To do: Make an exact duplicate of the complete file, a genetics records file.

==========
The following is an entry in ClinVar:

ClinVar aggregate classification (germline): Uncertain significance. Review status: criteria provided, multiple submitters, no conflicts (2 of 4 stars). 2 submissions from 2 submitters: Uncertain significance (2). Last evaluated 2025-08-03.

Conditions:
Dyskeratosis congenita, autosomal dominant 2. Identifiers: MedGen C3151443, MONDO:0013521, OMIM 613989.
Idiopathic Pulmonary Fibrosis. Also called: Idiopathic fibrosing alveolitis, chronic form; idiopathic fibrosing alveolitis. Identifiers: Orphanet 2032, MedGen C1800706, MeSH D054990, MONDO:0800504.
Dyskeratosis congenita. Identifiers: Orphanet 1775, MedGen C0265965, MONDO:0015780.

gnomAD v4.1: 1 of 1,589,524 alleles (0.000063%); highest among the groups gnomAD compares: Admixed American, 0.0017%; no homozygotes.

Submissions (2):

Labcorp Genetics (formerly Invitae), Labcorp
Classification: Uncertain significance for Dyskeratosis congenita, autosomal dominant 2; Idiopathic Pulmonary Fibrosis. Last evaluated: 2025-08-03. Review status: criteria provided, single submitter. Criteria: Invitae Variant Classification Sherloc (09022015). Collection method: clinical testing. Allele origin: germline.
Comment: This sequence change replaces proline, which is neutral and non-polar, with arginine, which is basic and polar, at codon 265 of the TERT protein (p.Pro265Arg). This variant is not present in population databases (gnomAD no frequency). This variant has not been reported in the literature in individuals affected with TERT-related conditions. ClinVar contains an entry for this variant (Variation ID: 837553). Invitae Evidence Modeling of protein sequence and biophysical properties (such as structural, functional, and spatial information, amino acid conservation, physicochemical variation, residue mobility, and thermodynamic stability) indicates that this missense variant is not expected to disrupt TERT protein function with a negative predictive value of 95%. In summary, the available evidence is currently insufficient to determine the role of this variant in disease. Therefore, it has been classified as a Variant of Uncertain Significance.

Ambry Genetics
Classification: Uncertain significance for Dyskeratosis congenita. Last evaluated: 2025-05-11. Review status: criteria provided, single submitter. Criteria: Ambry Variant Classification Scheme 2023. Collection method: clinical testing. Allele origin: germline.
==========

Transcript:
The following is an entry in ClinVar:

ClinVar aggregate classification (germline): Uncertain significance. Review status: criteria provided, multiple submitters, no conflicts (2 of 4 stars). 2 submissions from 2 submitters: Uncertain significance (2). Last evaluated 2025-08-03.

Conditions:
Dyskeratosis congenita, autosomal dominant 2. Identifiers: MedGen C3151443, MONDO:0013521, OMIM 613989.
Idiopathic Pulmonary Fibrosis. Also called: Idiopathic fibrosing alveolitis, chronic form; idiopathic fibrosing alveolitis. Identifiers: Orphanet 2032, MedGen C1800706, MeSH D054990, MONDO:0800504.
Dyskeratosis congenita. Identifiers: Orphanet 1775, MedGen C0265965, MONDO:0015780.

gnomAD v4.1: 1 of 1,589,524 alleles (0.000063%); highest among the groups gnomAD compares: Admixed American, 0.0017%; no homozygotes.

Submissions (2):

Labcorp Genetics (formerly Invitae), Labcorp
Classification: Uncertain significance for Dyskeratosis congenita, autosomal dominant 2; Idiopathic Pulmonary Fibrosis. Last evaluated: 2025-08-03. Review status: criteria provided, single submitter. Criteria: Invitae Variant Classification Sherloc (09022015). Collection method: clinical testing. Allele origin: germline.
Comment: This sequence change replaces proline, which is neutral and non-polar, with arginine, which is basic and polar, at codon 265 of the TERT protein (p.Pro265Arg). This variant is not present in population databases (gnomAD no frequency). This variant has not been reported in the literature in individuals affected with TERT-related conditions. ClinVar contains an entry for this variant (Variation ID: 837553). Invitae Evidence Modeling of protein sequence and biophysical properties (such as structural, functional, and spatial information, amino acid conservation, physicochemical variation, residue mobility, and thermodynamic stability) indicates that this missense variant is not expected to disrupt TERT protein function with a negative predictive value of 95%. In summary, the available evidence is currently insufficient to determine the role of this variant in disease. Therefore, it has been classified as a Variant of Uncertain Significance.

Ambry Genetics
Classification: Uncertain significance for Dyskeratosis congenita. Last evaluated: 2025-05-11. Review status: criteria provided, single submitter. Criteria: Ambry Variant Classification Scheme 2023. Collection method: clinical testing. Allele origin: germline.